The premiere of new film Radical Wollongong was held in Wollongong, NSW, on May 18. About 230 people attend the event at the Gala cinema. Film writer and co-producer John Rainford introduced the film and Aboriginal leader Mark Bloxsome gave a welcome to country.
Radical Wollongong Written by John Rainford Directed by John Reynolds and Paul Benedek Produced by Green Left TV www.radicalwollongong.com Radical Wollongong, the first documentary produced by Green left TV, met with significant enthusiasm at its premier screening at the Gala Cinema in the Illawarra on May 18. With standing room only, in one of the region's few remaining theatres, we were shown a treat of a film on the history of Wollongong ― in particular, its most radical and interesting manifestations of class, politics and working life.
Noah Directed by Darren Aronofsky Starring Russell Crowe & Jennifer Connolly In cinemas now The self-avowed atheist Darren Aronofsky, who directed the recently released Hollywood epic Noah, called it the “least biblical biblical film ever”. Christian critics, such as National Religious Broadcaster president Jerry Johnson, were quick to agree. Johnson accused the film of having an “extreme environmentalist agenda” and supporting the theory of evolution.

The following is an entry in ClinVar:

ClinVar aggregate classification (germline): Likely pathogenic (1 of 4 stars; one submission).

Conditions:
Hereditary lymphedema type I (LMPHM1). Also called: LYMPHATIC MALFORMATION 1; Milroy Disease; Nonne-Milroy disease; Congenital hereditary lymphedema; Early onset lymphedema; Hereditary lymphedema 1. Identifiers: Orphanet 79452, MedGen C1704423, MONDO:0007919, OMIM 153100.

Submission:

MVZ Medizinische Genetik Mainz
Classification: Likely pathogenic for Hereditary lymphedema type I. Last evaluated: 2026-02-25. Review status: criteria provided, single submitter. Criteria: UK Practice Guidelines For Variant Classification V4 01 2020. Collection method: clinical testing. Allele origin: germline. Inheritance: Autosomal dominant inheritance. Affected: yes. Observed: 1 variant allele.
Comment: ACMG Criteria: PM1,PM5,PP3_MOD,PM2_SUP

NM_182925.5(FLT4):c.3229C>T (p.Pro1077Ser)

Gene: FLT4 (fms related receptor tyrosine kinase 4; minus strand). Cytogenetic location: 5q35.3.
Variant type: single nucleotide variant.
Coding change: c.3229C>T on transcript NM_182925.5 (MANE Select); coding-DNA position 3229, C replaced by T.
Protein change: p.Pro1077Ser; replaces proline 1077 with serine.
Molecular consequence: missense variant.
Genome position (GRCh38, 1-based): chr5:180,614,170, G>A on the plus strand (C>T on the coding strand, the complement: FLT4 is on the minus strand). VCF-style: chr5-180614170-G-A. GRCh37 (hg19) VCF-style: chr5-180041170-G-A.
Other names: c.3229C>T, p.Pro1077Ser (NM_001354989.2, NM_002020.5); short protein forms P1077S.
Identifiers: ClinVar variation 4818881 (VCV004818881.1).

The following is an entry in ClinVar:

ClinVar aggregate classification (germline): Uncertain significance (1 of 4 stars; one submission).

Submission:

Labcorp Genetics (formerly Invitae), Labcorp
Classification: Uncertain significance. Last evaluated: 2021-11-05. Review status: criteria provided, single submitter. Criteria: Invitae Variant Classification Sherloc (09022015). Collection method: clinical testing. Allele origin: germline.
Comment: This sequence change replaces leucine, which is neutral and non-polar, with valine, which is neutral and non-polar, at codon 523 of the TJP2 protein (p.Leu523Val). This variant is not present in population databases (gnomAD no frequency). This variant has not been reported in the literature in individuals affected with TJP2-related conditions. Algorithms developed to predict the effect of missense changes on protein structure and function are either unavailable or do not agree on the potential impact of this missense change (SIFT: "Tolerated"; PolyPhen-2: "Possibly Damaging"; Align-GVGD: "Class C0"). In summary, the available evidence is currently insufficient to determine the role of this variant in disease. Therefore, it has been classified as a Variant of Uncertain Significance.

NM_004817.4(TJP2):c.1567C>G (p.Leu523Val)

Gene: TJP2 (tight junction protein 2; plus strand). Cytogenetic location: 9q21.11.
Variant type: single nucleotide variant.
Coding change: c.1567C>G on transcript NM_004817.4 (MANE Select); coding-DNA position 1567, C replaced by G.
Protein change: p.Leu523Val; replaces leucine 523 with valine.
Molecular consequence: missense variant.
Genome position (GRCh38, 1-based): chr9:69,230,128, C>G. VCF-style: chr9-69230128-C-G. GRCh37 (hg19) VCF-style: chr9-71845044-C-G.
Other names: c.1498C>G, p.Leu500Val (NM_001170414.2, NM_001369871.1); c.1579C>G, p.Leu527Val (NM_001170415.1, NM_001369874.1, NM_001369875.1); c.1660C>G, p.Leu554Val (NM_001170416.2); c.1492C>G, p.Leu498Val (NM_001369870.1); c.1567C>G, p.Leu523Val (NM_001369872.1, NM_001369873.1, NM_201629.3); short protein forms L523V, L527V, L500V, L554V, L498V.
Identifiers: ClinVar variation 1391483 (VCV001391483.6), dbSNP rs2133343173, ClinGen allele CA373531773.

“It's no secret that many of the actors at the Oscars were wearing borrowed clothes and jewellery after being feted by designers keen for a priceless plug,” the Sydney Morning Herald said on March 5. “But not many would have been lent a suit because they couldn't afford one.”
A farmer from Wyoming, who featured in the documentary Gasland, is touring Australia to warn locals about the health and environmental consequences of fracking for coal seam gas (CSG). John Fenton will speak about his experience of living with polluted ground water, polluted air and other effects of the gas industry. Fenton’s first meeting will be on February 22 in Sydney and will include 10 meetings in areas most affected by CSG mining, including regional NSW, Brisbane, Wollongong and Melbourne.